Our view of nature

A Sense of Place

When our neighborhood was new a family relocating from Virginia moved in next door and quickly put in lawn for their entire landscape.  Another family relocated from MN and installed a pool and planted pine trees all around it. Longtime desert gardeners cringe at these home garden stories.  Today a strong campaign for regionally appropriate plants fills the garden news.  Advocates raise a chorus of voices that sing, “If we live in a desert it is only common sense that we live with desert plants.”  Einstein said, “common sense is the collection of prejudices acquired by age 18.”  Our common experience of  “place” isn’t so common.

The songs sung as children of “purple mountain majesties, home on the range or down the lazy river,” influence our connection to the land.  The books we read describing prairies, the wild west or the craggy coasts also provided grounding in place.  As a child if we lived with a lush, wet, green expanse of lawn for play and pretend or swam in a lake surrounded by pine trees our sense of place in nature is firmly fixed to include those elements. Relocating to a new region and adjusting our sense of place is a series of discoveries.

Demonstration Gardens provide an opportunity to experience a new place. When we are encouraged to plant our home gardens differently than we envision we often resist.  It is quite difficult to get excited about low water use plants while looking at three gray sticks of a desert milkweed plant at the local nursery.  A demonstration garden lets us see plants in a mature state mixed with companion plants highlighting their best (or worst) features.

Every region has demonstration gardens relevant to their area.  As you travel you will see demonstrations of defensive planting practices to increase safety for homes at risk for wildfires. Other gardens illustrate plants resistant to deer, or extreme temperatures.  The Extension office gardens provide educational demonstrations of good garden practices.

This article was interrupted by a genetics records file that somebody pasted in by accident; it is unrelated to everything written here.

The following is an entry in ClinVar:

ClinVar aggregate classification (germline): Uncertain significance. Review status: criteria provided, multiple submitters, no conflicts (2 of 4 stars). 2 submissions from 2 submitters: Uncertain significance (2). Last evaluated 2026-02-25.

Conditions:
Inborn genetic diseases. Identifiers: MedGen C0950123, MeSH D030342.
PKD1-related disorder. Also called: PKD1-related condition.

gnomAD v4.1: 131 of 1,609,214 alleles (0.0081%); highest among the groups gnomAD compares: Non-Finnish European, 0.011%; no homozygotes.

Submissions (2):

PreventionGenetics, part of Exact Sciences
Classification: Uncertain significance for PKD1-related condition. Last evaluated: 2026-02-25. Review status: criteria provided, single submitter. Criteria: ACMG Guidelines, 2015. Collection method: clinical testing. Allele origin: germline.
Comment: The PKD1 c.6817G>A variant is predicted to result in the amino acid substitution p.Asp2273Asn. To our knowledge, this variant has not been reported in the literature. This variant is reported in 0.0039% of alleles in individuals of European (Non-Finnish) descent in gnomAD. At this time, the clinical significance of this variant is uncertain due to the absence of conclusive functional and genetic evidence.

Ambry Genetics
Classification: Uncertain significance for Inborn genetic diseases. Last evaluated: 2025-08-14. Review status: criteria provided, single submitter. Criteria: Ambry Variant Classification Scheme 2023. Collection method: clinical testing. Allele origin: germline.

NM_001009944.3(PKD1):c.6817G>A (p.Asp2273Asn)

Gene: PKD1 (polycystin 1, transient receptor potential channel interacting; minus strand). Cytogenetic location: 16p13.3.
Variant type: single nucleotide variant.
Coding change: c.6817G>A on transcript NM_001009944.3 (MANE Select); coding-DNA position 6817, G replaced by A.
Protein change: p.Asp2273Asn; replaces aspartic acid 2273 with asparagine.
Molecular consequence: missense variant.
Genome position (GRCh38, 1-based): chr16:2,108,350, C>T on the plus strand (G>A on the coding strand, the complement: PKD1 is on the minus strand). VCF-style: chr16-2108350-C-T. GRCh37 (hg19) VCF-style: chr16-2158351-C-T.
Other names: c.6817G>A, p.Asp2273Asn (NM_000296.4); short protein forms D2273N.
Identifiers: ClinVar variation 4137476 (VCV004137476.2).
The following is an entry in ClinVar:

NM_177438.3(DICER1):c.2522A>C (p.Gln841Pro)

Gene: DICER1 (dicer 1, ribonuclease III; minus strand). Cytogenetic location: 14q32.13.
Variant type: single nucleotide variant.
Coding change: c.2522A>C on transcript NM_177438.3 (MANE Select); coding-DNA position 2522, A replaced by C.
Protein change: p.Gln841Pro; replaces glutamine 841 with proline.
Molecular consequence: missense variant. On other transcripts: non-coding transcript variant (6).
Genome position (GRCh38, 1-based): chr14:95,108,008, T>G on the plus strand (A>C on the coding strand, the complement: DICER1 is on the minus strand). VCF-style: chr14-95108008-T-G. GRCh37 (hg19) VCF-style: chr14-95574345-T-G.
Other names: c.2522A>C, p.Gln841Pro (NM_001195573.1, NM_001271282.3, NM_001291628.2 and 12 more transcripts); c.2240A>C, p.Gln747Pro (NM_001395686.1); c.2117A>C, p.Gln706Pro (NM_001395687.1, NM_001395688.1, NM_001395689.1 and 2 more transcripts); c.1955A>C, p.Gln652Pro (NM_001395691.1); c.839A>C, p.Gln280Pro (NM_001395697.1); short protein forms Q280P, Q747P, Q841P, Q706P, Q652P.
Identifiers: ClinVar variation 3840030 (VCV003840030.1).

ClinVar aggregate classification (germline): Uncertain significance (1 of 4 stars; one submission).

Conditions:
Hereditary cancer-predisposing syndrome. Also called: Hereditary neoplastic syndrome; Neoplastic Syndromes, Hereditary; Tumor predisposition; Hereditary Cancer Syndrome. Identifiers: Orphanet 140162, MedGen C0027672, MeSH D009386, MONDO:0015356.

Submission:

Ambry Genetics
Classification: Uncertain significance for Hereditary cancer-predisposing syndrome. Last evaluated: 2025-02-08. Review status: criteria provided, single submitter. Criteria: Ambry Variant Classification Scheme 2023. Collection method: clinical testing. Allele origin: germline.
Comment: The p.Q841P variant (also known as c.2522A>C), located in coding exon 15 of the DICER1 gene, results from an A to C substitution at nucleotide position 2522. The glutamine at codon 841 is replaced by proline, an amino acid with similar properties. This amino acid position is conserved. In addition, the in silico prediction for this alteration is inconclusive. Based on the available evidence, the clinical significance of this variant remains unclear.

The Scottsdale Xeriscape Garden demonstrates the “beauty of saving water” and February is a wonderful temperate time of year to explore this 5.5-acre garden. If you drive Hayden road and turn on McDonald drive you get only a glimpse of the garden.  The dynamic building accented with stone and steel sculpture that grabs your attention is a water treatment plant.  If you stop, parking along Hayden road and wander in past the busy dog parks you will find your way into a shady terrace.

Here you find a hummingbird paradise with aloes, fairy dusters, orange bells, red yucca and desert willow.  Sitting on the winding low walls you can watch the flying jewels moving busily between the blooms.  Walking north past agaves, blue blooming rosemary and barrel cactus you find the water fountain terrace.  This large plaza with shade provides a view of patio space one could imagine on a smaller scale in our own desert homes.

Walking south you pass two giant cottonwood snags alive with birds.  Hawks perch here and keep the rabbit population in check.  Further on you come to the mesquite bosque.

This circling green ribbon of mesquite trees is still maturing yet it will create shade to protect visitors from the hot sun.  The trees are watered with the water sent their way from the rock work water harvest basin.

Terraced Cascade by Lorna Jordan incorporates flagstone and round stones to create walls, steps, paths and seeps for the water to flow. Located in the Indian Bend Wash, an area known for extreme heat and water flow, this work of art serves as a practical water harvesting system supplementing the regular irrigation.  The xeriscape garden, adjacent to the Chaparral Water Treatment Plant, conceals a buried reservoir with a holding capacity of 5.5 million gallons of water.

The Terraced Cascade is beautiful to see on a sunny day but if it starts raining and the water begins to flow it would be worth a trip to the garden just to see it in action!  Surrounding the area are the regionally appropriate plants in a variety of shapes, colors and textures.  This provides demonstration of a desert garden space from which ideas for one’s own garden could be shaped.

In our home we look out our window to our garden and expect to see our image of a sense of place. For me that includes a small space of grass and pink geraniums.  After years of trial and error, and many more walks through the desert garden, more of our plant palettes begin to reflect this place in central Arizona.

originally published in Roots & Shoots


2 thoughts on “Our view of nature”

    1. I hope you can visit here sometime and see all of the stone work. Such different colors of stone in the Southwest compared to the Northwest.

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